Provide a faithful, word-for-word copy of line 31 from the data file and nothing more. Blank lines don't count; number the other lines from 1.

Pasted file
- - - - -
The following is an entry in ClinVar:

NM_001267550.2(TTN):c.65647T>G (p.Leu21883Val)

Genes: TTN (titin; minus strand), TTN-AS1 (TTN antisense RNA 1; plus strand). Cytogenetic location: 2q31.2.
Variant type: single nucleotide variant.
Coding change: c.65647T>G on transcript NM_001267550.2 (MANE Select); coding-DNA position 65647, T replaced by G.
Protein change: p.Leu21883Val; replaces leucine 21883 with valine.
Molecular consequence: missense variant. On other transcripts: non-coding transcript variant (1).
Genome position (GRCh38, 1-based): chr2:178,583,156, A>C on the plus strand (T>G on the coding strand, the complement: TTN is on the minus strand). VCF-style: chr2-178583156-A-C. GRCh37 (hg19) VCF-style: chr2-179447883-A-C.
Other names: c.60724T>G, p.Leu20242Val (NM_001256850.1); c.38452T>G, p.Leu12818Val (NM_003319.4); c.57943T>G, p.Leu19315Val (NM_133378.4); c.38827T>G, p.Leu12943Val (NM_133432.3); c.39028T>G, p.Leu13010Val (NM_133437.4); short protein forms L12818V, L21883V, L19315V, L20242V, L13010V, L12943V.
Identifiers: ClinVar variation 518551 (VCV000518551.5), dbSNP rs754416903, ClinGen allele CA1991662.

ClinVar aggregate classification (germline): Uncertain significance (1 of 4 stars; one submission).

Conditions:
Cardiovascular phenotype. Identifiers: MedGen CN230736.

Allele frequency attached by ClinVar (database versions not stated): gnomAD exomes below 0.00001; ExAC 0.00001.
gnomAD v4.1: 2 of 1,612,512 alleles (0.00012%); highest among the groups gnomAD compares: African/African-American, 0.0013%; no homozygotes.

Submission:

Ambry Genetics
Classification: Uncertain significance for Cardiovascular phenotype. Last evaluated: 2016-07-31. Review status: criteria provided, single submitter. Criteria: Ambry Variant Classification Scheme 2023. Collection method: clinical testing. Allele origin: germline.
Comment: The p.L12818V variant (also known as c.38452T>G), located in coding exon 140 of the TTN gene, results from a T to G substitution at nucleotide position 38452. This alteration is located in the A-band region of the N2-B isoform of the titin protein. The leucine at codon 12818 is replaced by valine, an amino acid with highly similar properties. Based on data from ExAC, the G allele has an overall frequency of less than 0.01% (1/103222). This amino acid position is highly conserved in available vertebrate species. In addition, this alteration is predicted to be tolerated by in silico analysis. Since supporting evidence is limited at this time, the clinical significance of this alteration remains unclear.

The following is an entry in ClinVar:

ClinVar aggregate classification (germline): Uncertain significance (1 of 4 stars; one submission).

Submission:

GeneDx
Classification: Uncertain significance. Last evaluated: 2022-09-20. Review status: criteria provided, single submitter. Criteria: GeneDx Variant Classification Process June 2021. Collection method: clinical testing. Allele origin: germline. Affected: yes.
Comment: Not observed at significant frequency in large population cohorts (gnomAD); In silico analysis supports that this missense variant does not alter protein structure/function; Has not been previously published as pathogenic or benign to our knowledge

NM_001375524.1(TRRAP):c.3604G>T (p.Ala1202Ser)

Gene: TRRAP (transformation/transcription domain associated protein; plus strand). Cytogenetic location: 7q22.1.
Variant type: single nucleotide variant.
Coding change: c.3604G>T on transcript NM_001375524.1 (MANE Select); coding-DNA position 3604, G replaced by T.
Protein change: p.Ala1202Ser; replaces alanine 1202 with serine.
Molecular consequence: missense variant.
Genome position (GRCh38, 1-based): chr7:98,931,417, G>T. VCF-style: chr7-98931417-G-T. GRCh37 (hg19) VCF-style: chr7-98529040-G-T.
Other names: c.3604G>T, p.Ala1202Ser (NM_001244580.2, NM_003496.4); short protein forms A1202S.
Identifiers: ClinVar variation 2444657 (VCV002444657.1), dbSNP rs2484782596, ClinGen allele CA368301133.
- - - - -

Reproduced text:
Molecular consequence: missense variant.